I have a confession: When I first checked in to the W, I felt skeptical: Too New Yorky, I thought, too sleek and trendy; not my NOLA. But the voodoo spirit soon cast its spell, and I was transported to a "New/New" world at once utterly cosmopolitan and completely, wonderfully Crescent City. I can't wait to go back. —Meryl Rosofsky
In the Area
- Conduct Your Own Classic Cocktail Crawl: Take a spin around the revolving Carousel Bar at the historic Hotel Monteleone and order up a Vieux Carré, invented here in the 1930s and featuring a delectable mix of rye, cognac, sweet vermouth, Benedictine, and a couple dashes each of Peychaud's and Angostura bitters. Brave the Bourbon Street madness for a restorative Sazerac at that bastion of gentility, Galatoire's. Next sidle over to Arnaud's classy lounge, French 75, for their eponymous cognac-and-Champagne cocktail. Still standing? Slip out of the Quarter to the Sazerac Bar at the magnificently restored Roosevelt Hotel and channel your inner Huey Long with the best Ramos Gin Fizz you'll likely ever have.
Carousel Bar, 214 Royal Street; tel. 504/523-3341; hotelmonteleone.com;
Galatoire's, 209 Bourbon Street; tel. 504/525-2021; galatoires.com;
French 75 , 813 Bienville Street; tel. 504/523-5433; arnaudsrestaurant.com;
Sazerac Bar, 123 Baronne Street; therooseveltneworleans.com
- Dive into a Bowl of Gumbo at Coop's Place: Claim a seat at the worn wooden bar and enjoy some of the tastiest—and most affordable—Cajun and Creole cuisine in the Quarter. Specialties include rabbit and sausage jambalaya and roux-thickened seafood gumbo, rich with plump oysters and crab claws and seasoned with the local "holy trinity" of diced celery, onions, and bell peppers. 1109 Decatur Street; tel. 504/525-9053; coopsplace.net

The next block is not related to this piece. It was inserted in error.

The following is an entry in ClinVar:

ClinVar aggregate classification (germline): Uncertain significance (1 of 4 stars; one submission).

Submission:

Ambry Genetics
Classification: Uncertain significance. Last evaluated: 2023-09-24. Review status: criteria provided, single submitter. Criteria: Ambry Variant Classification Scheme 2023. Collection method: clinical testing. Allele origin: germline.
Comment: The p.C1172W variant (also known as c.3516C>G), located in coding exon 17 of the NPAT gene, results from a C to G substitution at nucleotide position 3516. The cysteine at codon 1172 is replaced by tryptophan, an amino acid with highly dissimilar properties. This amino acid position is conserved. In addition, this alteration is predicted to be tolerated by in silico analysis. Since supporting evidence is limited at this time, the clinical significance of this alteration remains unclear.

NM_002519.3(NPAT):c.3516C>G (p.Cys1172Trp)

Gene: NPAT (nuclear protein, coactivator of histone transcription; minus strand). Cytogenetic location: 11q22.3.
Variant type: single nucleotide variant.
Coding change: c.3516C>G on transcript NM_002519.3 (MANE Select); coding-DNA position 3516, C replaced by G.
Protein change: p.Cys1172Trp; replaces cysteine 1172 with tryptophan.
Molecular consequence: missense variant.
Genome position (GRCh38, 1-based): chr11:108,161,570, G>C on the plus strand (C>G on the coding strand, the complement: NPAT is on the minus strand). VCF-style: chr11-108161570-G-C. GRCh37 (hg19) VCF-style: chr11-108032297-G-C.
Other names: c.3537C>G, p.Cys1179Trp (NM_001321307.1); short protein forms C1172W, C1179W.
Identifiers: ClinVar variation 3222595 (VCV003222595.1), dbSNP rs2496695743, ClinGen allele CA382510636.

- Stock up on Creole and Cajun Cookbooks at Kitchen Witch: This treasure-filled bookshop, which opened here in the wake of Katrina, features thousands of new, rare, and out-of-print culinary books, many of them devoted to the cuisine of Louisiana. Bring home a tome by Lafcadio Hearn or Leah Chase and help owners Debbie Lindsey and Philipe LaMancusa "rebuild New Orleans one book at a time." 631 Toulouse Street; 505/528-8382; kwcookbooks.com
- Hunt for Vintage Absinthe Spoons at Lucullus: A trove of culinary antiques conjures the graciousness and ingenuity of the past in Patrick Dunne's elegant shop, devoted entirely to the delights of the kitchen and table. Score a bronze cauldron, circa 1640; a French cast iron tournebroche à ressort (mechanical rotisserie) from the late 1800s, or a set of Art Moderne oyster plates from the 1930s. 610 Chartres Street; 504/528-9620; lucullusantiques.com
- Savor Local Produce at the Crescent City Farmers Market: Swing by one of Market Umbrella's thrice-weekly markets for fresh local satsumas, Creole tomatoes, mirlitons, Gulf shrimp, crawfish, stoneground grits, Creole cream cheese, seasonal fruit popsicles, pecan-studded pralines and more, and get to mingle with—and support—the dedicated fishers, farmers, and chefs who make New Orleans the amazing food city that it is. Tuesday: Uptown, 200 Broadway Street at the River; Thursday: Mid-City, 3700 Orleans Avenue at the Bayou; Saturday: Downtown, 700 Magazine Street at Girod Street; crescentcityfarmersmarket.org